What’s driving these changes?
Ironically, to understand the driving forces behind these cultural advancements, you don’t have to look much further than your own home. Over 6 billion worldwide people currently owning smartphones, the average household now owns 11 connected devices, and a shocking 3.2 billion images are shared daily. With interaction and innovation now second nature to modern-day audiences of all ages (face-morphing selfie, anyone?), it’s no wonder that a host of new museum installations are leveraging augmented reality, 360-degree video and other cutting-edge technologies to offer new ways to experience exhibits.
What’s more, in the age of Snapchat and Instagram, the concept of art and museums (and the very way in which we interact with both) is constantly transforming to become more interactive and social. New cultural hotspots like the Museum of Pizza, Candytopia and Museum of Illusions are now every bit as much adventures as art galleries. At places like the Museum of Pizza, you not only see the exhibition but get to be a part of it (and likely it will be a highlight on your Instagram feed), and that ushers in new expectations for the modern museumgoer.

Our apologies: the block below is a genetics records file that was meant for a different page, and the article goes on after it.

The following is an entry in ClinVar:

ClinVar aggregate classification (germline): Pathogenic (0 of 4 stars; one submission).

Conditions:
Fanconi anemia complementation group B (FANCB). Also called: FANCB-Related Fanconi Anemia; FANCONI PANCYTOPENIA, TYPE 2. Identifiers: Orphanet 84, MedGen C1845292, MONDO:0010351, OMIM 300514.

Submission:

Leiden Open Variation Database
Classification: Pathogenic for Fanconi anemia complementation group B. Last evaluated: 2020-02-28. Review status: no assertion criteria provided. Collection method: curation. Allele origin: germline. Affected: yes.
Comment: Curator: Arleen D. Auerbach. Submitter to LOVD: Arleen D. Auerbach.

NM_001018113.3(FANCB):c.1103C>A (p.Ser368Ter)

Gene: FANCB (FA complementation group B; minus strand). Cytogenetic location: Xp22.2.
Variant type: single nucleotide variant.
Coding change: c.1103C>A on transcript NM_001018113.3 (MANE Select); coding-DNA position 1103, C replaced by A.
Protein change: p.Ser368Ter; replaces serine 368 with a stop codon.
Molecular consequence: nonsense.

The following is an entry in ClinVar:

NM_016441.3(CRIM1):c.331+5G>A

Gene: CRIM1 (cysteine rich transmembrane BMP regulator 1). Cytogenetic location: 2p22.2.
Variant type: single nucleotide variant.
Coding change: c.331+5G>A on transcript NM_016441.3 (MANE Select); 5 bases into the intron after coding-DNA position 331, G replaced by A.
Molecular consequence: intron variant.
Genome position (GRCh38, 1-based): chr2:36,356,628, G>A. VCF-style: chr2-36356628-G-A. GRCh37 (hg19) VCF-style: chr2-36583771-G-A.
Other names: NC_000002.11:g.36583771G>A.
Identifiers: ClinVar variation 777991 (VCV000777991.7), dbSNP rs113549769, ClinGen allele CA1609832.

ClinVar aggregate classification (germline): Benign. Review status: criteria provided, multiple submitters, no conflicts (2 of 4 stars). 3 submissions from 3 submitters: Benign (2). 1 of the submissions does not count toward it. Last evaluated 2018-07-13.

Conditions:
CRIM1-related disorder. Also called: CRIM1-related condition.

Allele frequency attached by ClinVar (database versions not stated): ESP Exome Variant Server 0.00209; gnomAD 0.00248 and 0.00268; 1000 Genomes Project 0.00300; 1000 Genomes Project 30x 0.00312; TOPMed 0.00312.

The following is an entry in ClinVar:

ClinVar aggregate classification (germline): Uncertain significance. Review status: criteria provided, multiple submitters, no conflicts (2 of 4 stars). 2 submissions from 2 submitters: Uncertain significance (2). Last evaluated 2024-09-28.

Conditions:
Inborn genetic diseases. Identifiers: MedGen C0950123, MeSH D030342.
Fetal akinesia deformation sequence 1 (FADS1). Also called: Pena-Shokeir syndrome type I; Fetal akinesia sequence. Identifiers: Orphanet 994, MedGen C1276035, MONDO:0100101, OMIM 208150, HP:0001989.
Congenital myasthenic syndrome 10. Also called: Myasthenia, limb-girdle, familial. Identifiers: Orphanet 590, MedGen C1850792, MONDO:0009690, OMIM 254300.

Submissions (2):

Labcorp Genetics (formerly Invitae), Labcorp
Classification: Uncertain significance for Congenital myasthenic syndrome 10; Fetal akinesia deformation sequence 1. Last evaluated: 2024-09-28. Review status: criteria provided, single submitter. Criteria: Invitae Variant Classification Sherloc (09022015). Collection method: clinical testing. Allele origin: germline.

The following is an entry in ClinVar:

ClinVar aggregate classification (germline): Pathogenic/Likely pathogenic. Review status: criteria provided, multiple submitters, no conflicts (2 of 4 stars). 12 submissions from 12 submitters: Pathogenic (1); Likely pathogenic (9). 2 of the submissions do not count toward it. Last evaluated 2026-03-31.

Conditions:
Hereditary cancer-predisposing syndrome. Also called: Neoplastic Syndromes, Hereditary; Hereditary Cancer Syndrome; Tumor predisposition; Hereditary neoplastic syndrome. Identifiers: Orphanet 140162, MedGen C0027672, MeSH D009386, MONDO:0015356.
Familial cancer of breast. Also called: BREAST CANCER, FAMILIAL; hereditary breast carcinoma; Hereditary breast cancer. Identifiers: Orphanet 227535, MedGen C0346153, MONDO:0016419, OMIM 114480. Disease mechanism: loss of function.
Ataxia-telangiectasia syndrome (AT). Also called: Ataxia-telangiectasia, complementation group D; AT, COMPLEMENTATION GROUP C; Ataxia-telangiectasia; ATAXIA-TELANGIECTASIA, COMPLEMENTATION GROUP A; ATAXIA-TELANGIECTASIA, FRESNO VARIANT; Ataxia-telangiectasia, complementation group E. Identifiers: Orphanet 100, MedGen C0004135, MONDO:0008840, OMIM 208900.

So how are museums going to meet those expectations?
One answer might be places like Atlanta’s Illuminarium installation, which bills itself as being “VR without the glasses.” It currently invites visitors to immerse themselves in an African safari as they’re surrounded by $30 million worth of video projection, sound, scent and floor vibration technology.
Another is the collaboration between the Smithsonian and Verizon 5G Labs. This partnership recently leveraged over 2.8 million 2D and 3D assets from the Smithsonian Open Access collections to create a set of AR-powered online museum exhibits that are browsable via the web. These augmented reality exhibitions (featuring notable objects like Charlie Parker’s alto sax, the Apollo 11 moon mission spacecraft’s hatch door, etc.) come loaded with narrated backgrounds accessible whenever QR codes are scanned on your phone.
Unsurprisingly, the emerging field of “remote tourism” is already being pioneered in Europe. The field relies on the impact of 5G to power visits to foreign cities and dip into museums and galleries from thousands of miles away (and have the ability to access robotic helpers on-site).